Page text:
And Wilson found himself fighting an overpowering urge to honestly answer the question.

Instead, because he was afraid, he dropped the bed back to its horizontal position again, said, “What battle scars?” and got up, ready, for all intents and purposes, to get dressed and check himself out. It was a lovely idea, if he’d just been able to stand up properly. As it was, he staggered rather pitifully, stumbled across the room, and regained his balance by leaning on the door just as Cuddy opened it. He jumped backward in surprise, felt a crack in his left ankle, and landed somewhat abruptly on the floor.

The last thing he remembered before blacking out was House laughing uproariously. Laughing, and reaching out a hand to help him up.


I’ve never been

The one to raise my hand

That was not me

And now that’s who I am

Because of you

I am standing tall

My heart is full

Of endless gratitude

You were the one

The one to guide me through

Now I can see

And I believe

It’s only just beginning

--Taylor Hicks

It was about six o’ clock that evening when Cuddy ran into two of her most valuable doctors—oh, how she hated to admit that—on their way out. If it were not for the solemnity of the situation, she would have burst out laughing; as it was, she found restraining herself was no simple matter.

While, ordinarily, Dr. Wilson had to match his steps and stride to Dr. House’s, today it was the other way around. Wilson was dressed in his original clothes again—sans tie—looking slightly more normal, but he had a cast on his left ankle due to the—er—accident with the door, he was supporting himself with a pair of crutches, and though he was covering them with sleeves and slacks again, she knew the wounds he had which weren’t going to heal. For a moment she wondered if House had been right about the injuries being the fault of Julie Wilson, and she contemplated the satisfaction of bashing the woman’s face to shreds with a few nice, well-placed blows. Unfortunately, Deans didn’t do such things.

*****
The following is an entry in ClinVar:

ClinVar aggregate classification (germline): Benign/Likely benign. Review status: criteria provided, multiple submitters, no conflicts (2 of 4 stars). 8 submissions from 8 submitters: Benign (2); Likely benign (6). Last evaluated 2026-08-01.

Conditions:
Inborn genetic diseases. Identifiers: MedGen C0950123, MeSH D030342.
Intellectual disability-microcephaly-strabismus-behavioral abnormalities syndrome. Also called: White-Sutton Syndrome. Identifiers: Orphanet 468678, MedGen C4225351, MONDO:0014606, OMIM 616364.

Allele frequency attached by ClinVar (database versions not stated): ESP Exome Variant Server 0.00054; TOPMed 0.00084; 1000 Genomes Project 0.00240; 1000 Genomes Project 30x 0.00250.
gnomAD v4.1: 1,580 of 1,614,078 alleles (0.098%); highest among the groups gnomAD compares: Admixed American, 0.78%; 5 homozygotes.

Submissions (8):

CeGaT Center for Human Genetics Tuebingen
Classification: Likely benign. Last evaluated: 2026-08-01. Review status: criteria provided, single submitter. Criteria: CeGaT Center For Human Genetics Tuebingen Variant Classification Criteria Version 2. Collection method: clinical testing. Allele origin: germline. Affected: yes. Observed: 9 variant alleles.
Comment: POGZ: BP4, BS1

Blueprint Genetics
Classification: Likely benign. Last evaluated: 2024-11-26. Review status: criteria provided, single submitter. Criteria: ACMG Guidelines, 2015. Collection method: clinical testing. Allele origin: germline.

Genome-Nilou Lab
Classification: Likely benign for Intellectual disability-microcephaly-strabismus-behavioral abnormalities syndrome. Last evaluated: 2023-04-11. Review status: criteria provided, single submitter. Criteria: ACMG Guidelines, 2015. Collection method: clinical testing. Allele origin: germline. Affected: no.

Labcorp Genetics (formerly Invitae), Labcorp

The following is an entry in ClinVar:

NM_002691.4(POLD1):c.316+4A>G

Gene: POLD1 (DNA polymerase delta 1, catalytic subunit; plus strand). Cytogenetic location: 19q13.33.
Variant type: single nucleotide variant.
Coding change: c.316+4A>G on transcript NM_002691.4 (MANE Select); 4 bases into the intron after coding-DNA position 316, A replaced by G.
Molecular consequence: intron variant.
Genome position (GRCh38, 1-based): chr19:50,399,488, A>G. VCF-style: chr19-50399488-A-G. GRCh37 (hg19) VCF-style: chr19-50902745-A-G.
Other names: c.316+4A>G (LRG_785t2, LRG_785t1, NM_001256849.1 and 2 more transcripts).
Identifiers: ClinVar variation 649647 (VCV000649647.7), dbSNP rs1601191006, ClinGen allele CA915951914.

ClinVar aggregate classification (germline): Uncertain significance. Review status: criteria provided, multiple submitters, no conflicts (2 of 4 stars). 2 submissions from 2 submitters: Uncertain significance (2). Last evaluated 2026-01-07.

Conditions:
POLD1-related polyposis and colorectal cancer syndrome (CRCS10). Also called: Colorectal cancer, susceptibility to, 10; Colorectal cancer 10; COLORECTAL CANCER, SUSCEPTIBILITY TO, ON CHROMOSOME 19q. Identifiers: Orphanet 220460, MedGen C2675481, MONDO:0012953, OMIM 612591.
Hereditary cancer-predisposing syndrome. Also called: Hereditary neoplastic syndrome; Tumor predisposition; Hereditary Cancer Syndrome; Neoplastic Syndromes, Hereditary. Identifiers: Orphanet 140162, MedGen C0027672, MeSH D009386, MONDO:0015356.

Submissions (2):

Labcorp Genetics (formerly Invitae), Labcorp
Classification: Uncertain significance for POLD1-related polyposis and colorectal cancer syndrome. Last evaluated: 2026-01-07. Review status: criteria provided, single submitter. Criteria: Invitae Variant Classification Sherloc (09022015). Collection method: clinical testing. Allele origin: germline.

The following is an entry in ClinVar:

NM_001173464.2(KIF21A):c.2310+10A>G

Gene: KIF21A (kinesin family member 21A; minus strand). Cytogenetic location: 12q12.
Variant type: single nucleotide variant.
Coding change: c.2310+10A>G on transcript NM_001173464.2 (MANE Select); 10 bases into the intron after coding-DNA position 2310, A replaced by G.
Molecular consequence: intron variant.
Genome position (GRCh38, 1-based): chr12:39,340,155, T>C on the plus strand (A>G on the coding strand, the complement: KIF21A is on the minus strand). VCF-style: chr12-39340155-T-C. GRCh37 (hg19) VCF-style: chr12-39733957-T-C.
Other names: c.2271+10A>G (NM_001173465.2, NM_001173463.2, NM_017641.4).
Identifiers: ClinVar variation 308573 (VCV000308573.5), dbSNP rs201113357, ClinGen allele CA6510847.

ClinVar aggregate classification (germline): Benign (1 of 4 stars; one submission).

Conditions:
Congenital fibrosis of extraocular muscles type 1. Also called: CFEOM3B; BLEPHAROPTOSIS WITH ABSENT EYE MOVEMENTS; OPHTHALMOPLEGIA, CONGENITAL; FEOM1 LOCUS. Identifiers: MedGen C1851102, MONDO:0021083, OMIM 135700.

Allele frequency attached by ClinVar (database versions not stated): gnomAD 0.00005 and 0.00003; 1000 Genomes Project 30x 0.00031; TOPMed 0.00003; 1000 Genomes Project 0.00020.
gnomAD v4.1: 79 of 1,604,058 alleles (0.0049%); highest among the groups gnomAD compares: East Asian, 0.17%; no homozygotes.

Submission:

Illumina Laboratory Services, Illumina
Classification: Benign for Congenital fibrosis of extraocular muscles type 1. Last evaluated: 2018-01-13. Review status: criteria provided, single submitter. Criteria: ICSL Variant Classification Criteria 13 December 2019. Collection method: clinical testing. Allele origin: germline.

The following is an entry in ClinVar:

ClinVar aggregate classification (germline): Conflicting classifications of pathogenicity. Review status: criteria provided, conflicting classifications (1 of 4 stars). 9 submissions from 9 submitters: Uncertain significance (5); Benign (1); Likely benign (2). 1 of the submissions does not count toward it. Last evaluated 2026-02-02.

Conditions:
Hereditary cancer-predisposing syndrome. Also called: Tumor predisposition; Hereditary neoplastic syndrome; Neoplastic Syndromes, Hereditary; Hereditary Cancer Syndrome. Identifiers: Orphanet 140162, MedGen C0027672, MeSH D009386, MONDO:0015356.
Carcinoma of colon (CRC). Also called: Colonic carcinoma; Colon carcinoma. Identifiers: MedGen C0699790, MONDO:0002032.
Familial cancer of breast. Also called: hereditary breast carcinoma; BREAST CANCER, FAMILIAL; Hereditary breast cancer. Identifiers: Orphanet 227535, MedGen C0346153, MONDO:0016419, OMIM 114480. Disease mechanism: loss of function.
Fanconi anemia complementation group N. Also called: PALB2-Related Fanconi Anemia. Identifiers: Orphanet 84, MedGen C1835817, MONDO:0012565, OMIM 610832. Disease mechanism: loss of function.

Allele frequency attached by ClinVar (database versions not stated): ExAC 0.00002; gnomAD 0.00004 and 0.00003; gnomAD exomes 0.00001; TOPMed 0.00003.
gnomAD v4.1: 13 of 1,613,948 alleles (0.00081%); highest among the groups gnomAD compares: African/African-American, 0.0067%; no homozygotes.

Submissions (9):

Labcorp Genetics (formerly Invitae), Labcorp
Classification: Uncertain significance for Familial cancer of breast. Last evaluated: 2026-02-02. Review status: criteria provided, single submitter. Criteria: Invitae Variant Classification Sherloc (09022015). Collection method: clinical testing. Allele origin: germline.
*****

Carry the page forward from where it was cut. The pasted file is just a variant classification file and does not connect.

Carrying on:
That was, she thought, altogether too bad.

House, on the other hand, looked dapper and dashing in comparison to Wilson for once. His gait seemed to have improved; he wasn’t limping as heavily as per his usual. The humor of the moment lay entirely in the way the two of them looked together. Cuddy knew they were friends, but it wasn’t often that they matched.

As she watched them approach, she noticed a few things which hadn’t seemed so obvious before; Wilson stayed a pace further away from House, rather than moving shoulder-to-shoulder with him; in turn, House seemed to have a pretty good idea when Wilson was becoming uncomfortable, and would either lower his voice a bit or move slightly apart again. Cuddy felt a rush of guilt for failing to understand what was going on previously, but she consoled herself with the reminder that she wasn’t really to blame—after all, who had figured it out? If House couldn’t, the odds were no one could have.

“We don’t need any more Girls Gone Wild,” House said to Wilson in an abnormally loud stage whisper as they came within hearing range, “we have the hottest Dean in fifteen counties.” Wilson sighed and shook his head, but he was still hard put to keep himself from grinning. Even though they’d been talking about her, Cuddy found herself wanting to grin too.

“Wilson?” she said, nearly putting a hand on his arm before she caught herself.

“Yes?” he replied, pausing gingerly and flashing her another of his shy smiles. (With those, she understood the basis for his reputation.)

“The janitors did a remarkably quick job of removing your papers from the air vents,” Cuddy said, smiling, “and you can have them back. I believe they’re all here.” From the bottom of a drawer, she removed a rather thick sheaf of documents, and then she paused, uncertain as to what to do with them; it was clear Wilson couldn’t carry them, and House was already halfway to the door. Wilson was suggesting he try to fix the clasp back on his briefcase when House heaved an exceedingly loud sigh and limped over to them again.